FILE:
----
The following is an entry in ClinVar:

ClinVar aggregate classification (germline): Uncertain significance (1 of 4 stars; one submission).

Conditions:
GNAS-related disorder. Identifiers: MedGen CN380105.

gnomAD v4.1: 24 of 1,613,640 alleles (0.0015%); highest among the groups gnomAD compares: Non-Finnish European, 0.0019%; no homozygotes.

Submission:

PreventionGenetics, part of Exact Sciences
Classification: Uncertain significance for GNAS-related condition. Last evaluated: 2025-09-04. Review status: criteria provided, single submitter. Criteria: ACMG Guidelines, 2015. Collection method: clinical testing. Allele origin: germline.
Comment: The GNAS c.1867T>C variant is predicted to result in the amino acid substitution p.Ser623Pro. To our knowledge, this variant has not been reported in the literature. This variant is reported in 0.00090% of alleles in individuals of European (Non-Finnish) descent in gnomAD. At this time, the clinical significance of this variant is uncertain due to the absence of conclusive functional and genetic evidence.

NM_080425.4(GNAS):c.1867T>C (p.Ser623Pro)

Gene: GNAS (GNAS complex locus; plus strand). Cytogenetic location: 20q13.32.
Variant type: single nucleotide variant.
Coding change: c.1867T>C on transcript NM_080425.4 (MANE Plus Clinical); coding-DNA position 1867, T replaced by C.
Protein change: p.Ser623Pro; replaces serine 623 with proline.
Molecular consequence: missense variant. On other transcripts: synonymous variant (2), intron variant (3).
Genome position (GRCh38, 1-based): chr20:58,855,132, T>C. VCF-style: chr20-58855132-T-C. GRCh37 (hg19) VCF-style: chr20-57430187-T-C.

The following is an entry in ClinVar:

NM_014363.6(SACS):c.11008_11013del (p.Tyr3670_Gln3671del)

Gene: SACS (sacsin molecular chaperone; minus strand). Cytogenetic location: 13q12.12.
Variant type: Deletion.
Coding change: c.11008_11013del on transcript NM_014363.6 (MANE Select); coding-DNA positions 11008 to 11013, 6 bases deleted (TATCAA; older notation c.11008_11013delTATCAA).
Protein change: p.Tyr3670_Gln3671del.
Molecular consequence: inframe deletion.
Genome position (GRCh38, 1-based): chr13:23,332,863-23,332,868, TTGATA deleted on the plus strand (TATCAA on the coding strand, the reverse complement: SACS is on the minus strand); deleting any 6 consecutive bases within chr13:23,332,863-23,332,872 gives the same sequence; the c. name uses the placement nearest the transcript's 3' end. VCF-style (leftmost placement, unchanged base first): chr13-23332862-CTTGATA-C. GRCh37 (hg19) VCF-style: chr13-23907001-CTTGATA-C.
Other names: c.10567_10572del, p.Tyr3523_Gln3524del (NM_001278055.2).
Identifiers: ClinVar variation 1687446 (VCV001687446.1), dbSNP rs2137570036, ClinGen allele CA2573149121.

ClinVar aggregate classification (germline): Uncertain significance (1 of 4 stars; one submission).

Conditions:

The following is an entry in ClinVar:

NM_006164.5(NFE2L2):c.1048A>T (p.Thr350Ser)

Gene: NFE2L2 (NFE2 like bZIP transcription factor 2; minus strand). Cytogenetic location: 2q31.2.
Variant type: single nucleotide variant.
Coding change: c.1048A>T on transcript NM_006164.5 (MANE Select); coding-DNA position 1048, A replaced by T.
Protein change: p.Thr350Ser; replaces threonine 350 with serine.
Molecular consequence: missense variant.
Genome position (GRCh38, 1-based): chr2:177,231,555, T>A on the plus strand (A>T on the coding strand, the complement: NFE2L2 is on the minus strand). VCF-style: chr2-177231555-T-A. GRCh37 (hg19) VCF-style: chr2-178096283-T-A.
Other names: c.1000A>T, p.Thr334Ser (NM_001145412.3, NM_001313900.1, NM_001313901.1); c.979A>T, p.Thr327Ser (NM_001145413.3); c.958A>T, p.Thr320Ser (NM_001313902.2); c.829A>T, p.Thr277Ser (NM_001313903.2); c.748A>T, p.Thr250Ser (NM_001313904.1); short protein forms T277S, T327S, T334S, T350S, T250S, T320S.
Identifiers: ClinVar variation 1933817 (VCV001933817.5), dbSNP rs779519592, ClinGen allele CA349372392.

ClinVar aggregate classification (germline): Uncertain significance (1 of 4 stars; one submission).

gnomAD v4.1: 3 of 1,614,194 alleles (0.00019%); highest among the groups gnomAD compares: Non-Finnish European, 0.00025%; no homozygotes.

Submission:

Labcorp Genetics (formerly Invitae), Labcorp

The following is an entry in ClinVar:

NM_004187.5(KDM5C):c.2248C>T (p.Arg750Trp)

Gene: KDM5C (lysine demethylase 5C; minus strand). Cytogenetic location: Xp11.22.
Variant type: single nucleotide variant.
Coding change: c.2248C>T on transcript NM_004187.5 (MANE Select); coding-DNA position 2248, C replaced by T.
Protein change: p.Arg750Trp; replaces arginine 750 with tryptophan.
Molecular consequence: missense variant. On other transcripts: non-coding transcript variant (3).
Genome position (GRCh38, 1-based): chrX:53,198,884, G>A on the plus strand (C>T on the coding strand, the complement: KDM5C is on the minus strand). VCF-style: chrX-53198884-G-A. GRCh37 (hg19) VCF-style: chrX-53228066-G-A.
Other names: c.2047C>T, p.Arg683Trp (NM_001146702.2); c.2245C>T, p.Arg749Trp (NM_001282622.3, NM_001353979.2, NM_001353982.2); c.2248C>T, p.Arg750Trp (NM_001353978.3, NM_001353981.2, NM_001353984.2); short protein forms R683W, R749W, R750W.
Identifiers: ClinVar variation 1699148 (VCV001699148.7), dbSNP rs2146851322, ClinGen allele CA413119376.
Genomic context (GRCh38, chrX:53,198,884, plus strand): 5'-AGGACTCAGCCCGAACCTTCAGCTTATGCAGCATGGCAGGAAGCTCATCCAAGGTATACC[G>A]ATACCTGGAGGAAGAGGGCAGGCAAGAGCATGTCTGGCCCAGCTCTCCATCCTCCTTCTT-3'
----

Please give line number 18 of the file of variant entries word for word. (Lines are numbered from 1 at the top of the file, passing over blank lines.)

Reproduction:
NM_014363.6(SACS):c.11008_11013del (p.Tyr3670_Gln3671del)